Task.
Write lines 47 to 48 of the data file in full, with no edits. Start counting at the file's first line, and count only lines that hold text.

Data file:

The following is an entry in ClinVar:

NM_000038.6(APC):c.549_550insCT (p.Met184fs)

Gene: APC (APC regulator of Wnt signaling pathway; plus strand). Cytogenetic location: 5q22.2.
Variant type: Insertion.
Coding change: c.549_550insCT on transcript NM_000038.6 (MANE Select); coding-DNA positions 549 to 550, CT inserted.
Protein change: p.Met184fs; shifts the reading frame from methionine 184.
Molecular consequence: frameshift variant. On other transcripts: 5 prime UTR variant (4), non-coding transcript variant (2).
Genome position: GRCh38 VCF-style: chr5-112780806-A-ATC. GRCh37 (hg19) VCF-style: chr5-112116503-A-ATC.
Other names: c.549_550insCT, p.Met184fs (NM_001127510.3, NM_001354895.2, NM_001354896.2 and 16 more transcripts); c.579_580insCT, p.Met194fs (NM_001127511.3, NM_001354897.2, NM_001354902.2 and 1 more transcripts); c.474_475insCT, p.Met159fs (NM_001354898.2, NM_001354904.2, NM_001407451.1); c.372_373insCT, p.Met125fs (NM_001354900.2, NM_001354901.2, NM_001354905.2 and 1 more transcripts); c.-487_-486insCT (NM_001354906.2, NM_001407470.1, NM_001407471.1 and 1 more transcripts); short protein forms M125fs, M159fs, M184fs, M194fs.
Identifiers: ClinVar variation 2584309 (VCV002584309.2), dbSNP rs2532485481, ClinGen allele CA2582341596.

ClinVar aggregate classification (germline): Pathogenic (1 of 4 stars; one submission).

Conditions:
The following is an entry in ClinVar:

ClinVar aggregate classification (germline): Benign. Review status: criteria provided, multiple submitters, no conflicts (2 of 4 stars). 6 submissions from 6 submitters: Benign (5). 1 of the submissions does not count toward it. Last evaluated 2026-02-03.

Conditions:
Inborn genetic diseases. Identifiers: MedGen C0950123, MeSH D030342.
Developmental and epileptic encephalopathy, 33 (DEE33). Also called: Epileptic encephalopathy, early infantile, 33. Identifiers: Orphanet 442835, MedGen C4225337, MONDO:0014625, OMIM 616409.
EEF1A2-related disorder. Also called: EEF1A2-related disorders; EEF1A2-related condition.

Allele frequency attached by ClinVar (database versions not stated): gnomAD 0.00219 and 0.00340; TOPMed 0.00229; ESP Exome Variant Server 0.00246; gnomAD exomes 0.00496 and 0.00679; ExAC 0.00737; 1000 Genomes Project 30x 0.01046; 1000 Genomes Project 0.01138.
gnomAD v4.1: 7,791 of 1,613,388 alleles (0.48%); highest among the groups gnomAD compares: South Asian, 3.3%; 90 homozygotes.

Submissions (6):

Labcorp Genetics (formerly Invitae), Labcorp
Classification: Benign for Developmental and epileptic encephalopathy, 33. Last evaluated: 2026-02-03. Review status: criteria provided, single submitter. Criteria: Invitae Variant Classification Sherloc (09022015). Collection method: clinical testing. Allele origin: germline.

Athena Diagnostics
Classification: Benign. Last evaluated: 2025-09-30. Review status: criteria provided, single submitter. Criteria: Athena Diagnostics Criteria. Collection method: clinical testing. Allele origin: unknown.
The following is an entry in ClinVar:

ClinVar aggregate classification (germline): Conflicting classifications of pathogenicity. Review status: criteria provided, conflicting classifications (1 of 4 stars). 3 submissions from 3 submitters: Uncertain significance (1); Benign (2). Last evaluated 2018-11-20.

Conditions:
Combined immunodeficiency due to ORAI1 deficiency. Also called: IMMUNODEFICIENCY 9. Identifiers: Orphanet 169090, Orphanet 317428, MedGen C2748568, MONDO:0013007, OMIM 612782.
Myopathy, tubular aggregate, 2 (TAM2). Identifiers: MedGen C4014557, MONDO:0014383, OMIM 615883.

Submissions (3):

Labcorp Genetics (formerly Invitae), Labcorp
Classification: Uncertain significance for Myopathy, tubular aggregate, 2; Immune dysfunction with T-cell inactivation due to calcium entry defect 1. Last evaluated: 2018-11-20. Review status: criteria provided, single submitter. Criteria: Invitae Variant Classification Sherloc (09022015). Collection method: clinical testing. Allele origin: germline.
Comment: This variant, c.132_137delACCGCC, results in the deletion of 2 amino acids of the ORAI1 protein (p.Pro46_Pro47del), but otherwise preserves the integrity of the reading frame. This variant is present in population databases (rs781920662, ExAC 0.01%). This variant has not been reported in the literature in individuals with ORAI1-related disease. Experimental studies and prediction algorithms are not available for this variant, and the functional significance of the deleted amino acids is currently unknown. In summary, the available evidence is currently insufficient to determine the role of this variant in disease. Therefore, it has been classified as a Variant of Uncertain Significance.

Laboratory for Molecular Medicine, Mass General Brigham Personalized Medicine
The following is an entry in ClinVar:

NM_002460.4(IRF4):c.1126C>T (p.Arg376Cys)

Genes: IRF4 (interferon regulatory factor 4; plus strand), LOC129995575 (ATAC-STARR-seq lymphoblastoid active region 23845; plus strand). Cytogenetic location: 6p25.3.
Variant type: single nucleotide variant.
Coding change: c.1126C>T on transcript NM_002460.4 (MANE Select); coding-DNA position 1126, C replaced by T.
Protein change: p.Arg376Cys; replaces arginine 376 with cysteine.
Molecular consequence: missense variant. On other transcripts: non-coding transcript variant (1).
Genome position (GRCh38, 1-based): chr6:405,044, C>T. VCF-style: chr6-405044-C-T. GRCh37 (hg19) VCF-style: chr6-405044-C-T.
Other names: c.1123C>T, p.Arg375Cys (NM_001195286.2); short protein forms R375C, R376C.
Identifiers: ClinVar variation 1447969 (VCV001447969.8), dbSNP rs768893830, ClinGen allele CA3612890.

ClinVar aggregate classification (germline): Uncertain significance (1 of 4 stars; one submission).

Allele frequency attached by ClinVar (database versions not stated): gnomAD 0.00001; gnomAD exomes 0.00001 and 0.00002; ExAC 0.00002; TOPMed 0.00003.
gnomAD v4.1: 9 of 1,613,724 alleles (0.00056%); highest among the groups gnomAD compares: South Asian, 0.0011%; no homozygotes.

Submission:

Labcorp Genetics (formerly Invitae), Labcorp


Allele frequency attached by ClinVar (database versions not stated): gnomAD 0.00001; gnomAD exomes 0.00001 and 0.00002; ExAC 0.00002; TOPMed 0.00003.
gnomAD v4.1: 9 of 1,613,724 alleles (0.00056%); highest among the groups gnomAD compares: South Asian, 0.0011%; no homozygotes.